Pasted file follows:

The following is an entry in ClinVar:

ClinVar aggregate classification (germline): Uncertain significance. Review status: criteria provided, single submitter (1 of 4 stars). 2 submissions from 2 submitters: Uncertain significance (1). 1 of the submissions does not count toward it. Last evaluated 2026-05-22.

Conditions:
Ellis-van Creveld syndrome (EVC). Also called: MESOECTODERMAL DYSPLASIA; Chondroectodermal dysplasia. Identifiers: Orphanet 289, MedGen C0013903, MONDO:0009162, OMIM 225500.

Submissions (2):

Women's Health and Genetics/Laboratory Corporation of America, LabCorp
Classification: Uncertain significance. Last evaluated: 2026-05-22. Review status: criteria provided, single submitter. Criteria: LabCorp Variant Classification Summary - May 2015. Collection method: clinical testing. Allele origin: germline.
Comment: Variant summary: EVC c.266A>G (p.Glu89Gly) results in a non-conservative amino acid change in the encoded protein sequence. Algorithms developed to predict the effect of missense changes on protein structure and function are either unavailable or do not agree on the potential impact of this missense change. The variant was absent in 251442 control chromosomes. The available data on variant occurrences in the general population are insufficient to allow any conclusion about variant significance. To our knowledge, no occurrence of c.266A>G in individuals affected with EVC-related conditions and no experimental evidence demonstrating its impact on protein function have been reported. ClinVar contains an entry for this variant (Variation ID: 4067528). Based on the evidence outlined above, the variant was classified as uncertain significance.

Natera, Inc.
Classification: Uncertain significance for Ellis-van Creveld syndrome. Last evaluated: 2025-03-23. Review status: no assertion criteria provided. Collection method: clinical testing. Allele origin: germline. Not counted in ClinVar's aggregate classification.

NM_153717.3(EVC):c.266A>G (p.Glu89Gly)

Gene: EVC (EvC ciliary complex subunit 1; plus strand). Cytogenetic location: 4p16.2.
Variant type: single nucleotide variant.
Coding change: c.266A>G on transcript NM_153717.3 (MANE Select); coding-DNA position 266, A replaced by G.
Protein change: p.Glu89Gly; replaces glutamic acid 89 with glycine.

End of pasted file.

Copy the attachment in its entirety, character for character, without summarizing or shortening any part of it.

The following is an entry in ClinVar:

ClinVar aggregate classification (germline): Uncertain significance. Review status: criteria provided, single submitter (1 of 4 stars). 2 submissions from 2 submitters: Uncertain significance (1). 1 of the submissions does not count toward it. Last evaluated 2026-05-22.

Conditions:
Ellis-van Creveld syndrome (EVC). Also called: MESOECTODERMAL DYSPLASIA; Chondroectodermal dysplasia. Identifiers: Orphanet 289, MedGen C0013903, MONDO:0009162, OMIM 225500.

Submissions (2):

Women's Health and Genetics/Laboratory Corporation of America, LabCorp
Classification: Uncertain significance. Last evaluated: 2026-05-22. Review status: criteria provided, single submitter. Criteria: LabCorp Variant Classification Summary - May 2015. Collection method: clinical testing. Allele origin: germline.
Comment: Variant summary: EVC c.266A>G (p.Glu89Gly) results in a non-conservative amino acid change in the encoded protein sequence. Algorithms developed to predict the effect of missense changes on protein structure and function are either unavailable or do not agree on the potential impact of this missense change. The variant was absent in 251442 control chromosomes. The available data on variant occurrences in the general population are insufficient to allow any conclusion about variant significance. To our knowledge, no occurrence of c.266A>G in individuals affected with EVC-related conditions and no experimental evidence demonstrating its impact on protein function have been reported. ClinVar contains an entry for this variant (Variation ID: 4067528). Based on the evidence outlined above, the variant was classified as uncertain significance.

Natera, Inc.
Classification: Uncertain significance for Ellis-van Creveld syndrome. Last evaluated: 2025-03-23. Review status: no assertion criteria provided. Collection method: clinical testing. Allele origin: germline. Not counted in ClinVar's aggregate classification.

NM_153717.3(EVC):c.266A>G (p.Glu89Gly)

Gene: EVC (EvC ciliary complex subunit 1; plus strand). Cytogenetic location: 4p16.2.
Variant type: single nucleotide variant.
Coding change: c.266A>G on transcript NM_153717.3 (MANE Select); coding-DNA position 266, A replaced by G.
Protein change: p.Glu89Gly; replaces glutamic acid 89 with glycine.